If it isn’t remembered for anything else, Wish I Was Here may go down as one of the most controversial crowdfunded films ever made for reasons that didn’t even involve the film’s ambitions or content. When Braff announced in 2013 his sophomore directorial effort would be funded by generous donations and contributions from fans and supporters of his work on the popular crowdfunding website Kickstarter, backlash ensued, questioning Braff’s business asking for contributions when he, himself, had presumably made a great deal of money from his last film Garden State ad his recurring role on TV’s Scrubs. Despite considerable flak, Braff managed to reach his goal of $2 million in just three days, ending up with over $3 million from almost 47,000 people and the result is the offbeat but likable Wish I Was Here.
The film stars Braff, who also co-wrote the film with his brother Adam, as Aidan Bloom, a thirty-five-year old father desperately trying to work as an actor in Los Angeles, while struggling to support his wife Sarah (Kate Hudson) and their two children, Tucker (Pierce Gagnon) and Grace (Joey King). Tucker and Grace are blessed to go to a private, Orthodox Jewish school thanks to assistance from Aidan’s father Gabe (Mandy Patinkin), which lightens the financial burden Aidan and Sarah are already having a hard time bearing. Tragedy strikes when Gabe reveals to Aidan that his cancer has reoccurred, he regretfully cuts the education fund for the children so the money can be spent on much needed radiation treatment. After realizing that no aid will be provided from the Orthodox Jewish school (make whatever joke you want, Braff sure does), Sarah proposes the idea of having Aidan, who is already more-or-less a stay at home father, homeschool the children, which leads to an early midlife crisis on part of Aidan, who wants to remain worthwhile and, most importantly, worth something.
If there has been a recurring theme in the films of 2014, between Birdman, Top Five, and now Wish I Was Here, it’s the desire to rise above critics and feel like you matter in a big way. Wish I Was Here concerns ideas of self-worth and personal pride in realistic ways, given the fact that Aidan’s lack of consistent income and casual disapproval from his father hurts in more ways than he allows be shown. Also affected by diminishing feelings of value is Aidan’s brother Noah (Josh Gad), who lives alone and relishes in the childlike whimsy of attending comic conventions and cosplaying rather than owning up to actual, adult responsibilities, again, much to the dismay of his father.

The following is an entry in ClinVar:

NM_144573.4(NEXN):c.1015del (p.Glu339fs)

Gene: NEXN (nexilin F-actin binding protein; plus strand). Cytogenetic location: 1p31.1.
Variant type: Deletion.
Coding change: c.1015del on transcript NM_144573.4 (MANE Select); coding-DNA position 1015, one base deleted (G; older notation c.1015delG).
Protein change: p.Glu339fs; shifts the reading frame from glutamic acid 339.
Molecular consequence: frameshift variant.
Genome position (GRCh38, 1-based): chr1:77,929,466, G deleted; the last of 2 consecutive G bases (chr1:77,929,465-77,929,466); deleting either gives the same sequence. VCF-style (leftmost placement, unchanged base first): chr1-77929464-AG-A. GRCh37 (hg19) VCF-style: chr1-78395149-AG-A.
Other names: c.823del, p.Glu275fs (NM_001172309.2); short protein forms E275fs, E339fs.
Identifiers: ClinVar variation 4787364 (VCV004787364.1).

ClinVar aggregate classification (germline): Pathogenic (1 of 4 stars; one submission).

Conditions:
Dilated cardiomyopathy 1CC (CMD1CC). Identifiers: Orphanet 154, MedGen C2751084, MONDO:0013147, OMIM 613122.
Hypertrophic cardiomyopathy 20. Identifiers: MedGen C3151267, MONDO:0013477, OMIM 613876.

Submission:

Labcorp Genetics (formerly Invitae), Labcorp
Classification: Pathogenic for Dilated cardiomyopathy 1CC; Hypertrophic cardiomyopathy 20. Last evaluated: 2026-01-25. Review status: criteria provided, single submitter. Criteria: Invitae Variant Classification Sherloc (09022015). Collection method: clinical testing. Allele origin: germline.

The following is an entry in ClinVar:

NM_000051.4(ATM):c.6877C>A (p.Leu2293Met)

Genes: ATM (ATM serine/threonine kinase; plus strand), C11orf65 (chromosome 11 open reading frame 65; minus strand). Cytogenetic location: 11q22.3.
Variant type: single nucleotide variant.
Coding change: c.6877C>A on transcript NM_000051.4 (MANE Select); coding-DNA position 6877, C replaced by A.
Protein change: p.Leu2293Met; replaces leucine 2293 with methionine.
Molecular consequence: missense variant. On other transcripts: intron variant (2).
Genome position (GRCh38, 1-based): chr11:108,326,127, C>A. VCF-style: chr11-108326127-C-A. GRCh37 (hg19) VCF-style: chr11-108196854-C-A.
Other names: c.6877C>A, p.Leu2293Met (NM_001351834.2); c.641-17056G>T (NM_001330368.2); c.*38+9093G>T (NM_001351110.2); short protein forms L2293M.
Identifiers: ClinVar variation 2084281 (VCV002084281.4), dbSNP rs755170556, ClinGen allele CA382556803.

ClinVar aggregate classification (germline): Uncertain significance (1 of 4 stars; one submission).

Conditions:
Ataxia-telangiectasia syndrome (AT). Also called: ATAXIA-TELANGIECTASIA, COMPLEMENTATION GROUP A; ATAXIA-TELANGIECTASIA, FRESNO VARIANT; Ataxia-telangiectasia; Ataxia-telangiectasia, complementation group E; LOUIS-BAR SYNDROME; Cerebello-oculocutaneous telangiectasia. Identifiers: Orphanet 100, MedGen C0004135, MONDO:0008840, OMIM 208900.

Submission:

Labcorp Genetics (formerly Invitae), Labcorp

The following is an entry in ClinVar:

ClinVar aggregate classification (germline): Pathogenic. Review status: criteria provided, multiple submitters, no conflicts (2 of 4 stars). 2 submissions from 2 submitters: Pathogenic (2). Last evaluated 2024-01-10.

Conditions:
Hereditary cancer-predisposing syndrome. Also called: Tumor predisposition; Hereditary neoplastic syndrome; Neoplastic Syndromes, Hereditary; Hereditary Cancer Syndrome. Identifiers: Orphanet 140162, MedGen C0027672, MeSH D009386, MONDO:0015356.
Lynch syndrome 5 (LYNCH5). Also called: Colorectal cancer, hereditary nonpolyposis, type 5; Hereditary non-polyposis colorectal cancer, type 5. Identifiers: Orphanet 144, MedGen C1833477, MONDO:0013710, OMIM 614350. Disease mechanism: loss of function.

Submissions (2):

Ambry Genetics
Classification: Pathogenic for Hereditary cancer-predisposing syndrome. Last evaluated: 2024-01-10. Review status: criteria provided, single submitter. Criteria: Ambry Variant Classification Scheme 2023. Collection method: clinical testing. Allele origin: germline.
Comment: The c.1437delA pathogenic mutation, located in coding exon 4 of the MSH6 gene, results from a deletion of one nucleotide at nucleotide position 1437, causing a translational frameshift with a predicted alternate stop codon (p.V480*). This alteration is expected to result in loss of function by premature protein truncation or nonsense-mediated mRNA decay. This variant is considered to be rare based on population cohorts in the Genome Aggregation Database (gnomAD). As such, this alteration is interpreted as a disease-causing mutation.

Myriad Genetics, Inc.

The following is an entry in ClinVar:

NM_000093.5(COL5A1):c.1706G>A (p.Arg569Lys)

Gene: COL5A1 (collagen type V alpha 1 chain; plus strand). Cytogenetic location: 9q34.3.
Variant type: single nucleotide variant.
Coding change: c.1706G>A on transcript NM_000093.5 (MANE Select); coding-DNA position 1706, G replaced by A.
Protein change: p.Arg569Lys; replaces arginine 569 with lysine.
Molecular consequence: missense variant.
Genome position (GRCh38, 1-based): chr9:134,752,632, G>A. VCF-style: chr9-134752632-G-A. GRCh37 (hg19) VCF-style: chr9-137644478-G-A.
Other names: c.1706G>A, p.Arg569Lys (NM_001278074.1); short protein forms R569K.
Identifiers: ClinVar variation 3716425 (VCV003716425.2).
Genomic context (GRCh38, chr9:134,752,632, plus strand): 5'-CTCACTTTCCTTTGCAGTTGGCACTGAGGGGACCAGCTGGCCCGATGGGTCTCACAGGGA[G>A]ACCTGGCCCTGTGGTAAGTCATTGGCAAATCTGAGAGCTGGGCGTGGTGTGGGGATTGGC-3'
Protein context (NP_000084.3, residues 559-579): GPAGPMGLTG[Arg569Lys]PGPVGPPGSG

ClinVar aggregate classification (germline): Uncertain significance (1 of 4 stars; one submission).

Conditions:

Wish I Was Here is also an interesting film about early millennials finally adhering to the responsibilities they long put off when they are forced to make challenging, life-altering decisions that were either ignored or made by one of their superiors. While Braff isn’t, by definition, a millennial, his filmmaking sensibilities reflect that of a generation driven by change, experimentation, and the lack of uniformed convention, and Wish I Was Here follows a couple who seemed to be taken by that kind of youthful idealism only to settle into having a family and accepting the same responsibilities their parents had to. Even if the characters aren’t handling situations in the fabled “right way” (case and point, when Aidan confronts one of Sarah’s coworkers who has been prolific in sexually-harassing her), we can at least see and accept the fact these characters are trying.
The film remains fiercely likable, never too unbelievable, and consistently funny, as Braff’s impeccable deadpan, verbal banter allows for a new layer of fun to be carried out, and when one views the film as an imploring wakeup call to grow up and accept responsibility, Wish I Was Here becomes one of the most important comedies of 2014.
8 out of 10 stars